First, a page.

On May 10, 1875, a new judge came to the bench in Fort Smith, Arkansas. His territory covered about 74,000 square miles in parts of Arkansas and the Indian Territories (now eastern Oklahoma). The Western District of Arkansas was both a circuit and district court—meaning the verdicts could not be appealed (except to the president of the United States).
Isaac C. Parker had become, arguably, the most powerful judge in the country. He held dominion over life and death—which inspired his “Hanging Judge” nickname.
For 14 years, he wielded that power with diligence, a sense of duty and, yes, maybe a touch of arrogance. But his power did not last. A fair number of folks in Washington, D.C. were concerned that convicted criminals in the Western District—especially those sentenced to death—had no appeal.
Parker was also his own worst enemy. He had ticked off a lot of folks in his life, especially political opponents. The judge had a thin skin; anybody even mildly critical of him became, in Parker’s eyes, an enemy of justice and a friend of crime.
In 1883, some parts of his jurisdiction were given to courts in Texas and Kansas, at least in part to reduce Parker’s case load (unsuccessfully). Six years later, Congress eliminated the circuit court function at Fort Smith, meaning that convictions could be appealed.
Once the law went into effect on May 1, 1889, others could legally question and change Parker’s rulings, which did not sit well with the judge—especially considering what came to pass.
Between 1891 and 1897, the Supreme Court overturned over two-thirds of the Western District convictions. Forty-four of the death penalty cases came up for appeal—some of them two or three times. Thirty of them were overturned, often for errors on the part of Parker.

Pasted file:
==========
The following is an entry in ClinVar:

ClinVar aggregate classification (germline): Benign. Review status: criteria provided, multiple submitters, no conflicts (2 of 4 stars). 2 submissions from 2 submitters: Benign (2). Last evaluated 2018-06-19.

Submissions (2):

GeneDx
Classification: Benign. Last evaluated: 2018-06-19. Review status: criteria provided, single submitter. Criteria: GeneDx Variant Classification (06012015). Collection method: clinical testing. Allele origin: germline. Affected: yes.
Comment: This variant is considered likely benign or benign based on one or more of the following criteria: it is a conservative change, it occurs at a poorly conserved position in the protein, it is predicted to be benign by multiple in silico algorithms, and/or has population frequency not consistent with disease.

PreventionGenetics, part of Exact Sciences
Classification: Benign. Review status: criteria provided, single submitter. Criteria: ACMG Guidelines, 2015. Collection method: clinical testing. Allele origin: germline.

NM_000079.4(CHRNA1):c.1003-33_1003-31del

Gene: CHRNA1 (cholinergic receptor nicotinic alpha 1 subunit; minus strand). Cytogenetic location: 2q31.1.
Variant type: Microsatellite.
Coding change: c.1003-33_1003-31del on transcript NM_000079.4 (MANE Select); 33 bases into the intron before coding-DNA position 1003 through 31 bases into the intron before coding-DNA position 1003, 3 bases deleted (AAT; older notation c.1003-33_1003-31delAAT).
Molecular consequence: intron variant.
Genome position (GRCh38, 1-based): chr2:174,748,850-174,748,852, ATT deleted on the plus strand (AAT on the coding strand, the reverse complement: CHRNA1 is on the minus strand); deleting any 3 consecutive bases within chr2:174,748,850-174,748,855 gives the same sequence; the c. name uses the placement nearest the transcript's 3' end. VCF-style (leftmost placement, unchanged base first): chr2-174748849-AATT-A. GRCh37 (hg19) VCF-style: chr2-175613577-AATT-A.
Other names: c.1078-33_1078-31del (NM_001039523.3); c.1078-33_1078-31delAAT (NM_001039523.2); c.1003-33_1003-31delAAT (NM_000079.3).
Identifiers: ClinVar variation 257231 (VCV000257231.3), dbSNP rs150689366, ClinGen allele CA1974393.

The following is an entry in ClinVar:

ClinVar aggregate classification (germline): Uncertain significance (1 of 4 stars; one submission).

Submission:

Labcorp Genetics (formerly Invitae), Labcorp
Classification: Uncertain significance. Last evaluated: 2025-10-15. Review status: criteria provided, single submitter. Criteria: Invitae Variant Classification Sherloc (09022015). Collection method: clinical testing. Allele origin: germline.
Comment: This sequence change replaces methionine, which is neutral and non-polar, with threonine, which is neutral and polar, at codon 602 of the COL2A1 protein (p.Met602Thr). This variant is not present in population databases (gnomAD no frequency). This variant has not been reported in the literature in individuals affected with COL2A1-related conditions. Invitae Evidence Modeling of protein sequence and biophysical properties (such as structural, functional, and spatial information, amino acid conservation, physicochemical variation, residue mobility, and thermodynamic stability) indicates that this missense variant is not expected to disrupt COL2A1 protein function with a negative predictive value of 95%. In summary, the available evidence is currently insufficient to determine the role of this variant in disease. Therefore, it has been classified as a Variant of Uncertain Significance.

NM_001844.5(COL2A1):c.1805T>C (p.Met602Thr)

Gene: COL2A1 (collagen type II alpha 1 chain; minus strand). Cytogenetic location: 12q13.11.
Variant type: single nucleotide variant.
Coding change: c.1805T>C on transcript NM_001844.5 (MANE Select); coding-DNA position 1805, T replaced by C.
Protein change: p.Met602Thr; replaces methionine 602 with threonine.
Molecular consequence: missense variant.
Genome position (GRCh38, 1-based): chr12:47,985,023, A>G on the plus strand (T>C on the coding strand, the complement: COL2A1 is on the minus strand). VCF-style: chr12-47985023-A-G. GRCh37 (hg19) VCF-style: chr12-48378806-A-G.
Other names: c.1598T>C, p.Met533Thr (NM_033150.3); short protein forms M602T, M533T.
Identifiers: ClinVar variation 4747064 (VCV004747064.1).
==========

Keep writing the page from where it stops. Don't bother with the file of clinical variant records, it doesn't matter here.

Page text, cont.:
Frequently, the error was found in his instructions to the jury. Parker made no bones about what verdict he expected (usually “guilty”)—and the jury almost always went along with him.
Plus, Parker believed in “duty to retreat,” which argued that persons threatened with physical harm had to take every opportunity to get out of the situation before, ultimately, taking violent action to defend themselves. That wasn’t what most courts believed; a mere verbal threat could be legal justification for deadly response. The Supreme Court overturned several Parker cases on that basis.
Parker responded by attacking the high court with tough language, accusing the justices of knifing the “trial judge in the back” and allowing the “criminal to go free.” He claimed the reversals had filled the Fort Smith jail to overflowing and “contributed to the number of murders in the Indian Territory.”
In 1895, Congress stripped the Western District of its jurisdiction over the remaining Indian Territories. That went into effect in September 1896. By then, Parker’s health was failing. He went before the Great Judge 11 weeks later.
But the beginning of his end came 125 years ago, when Congress took away some of the rope from the Hanging Judge.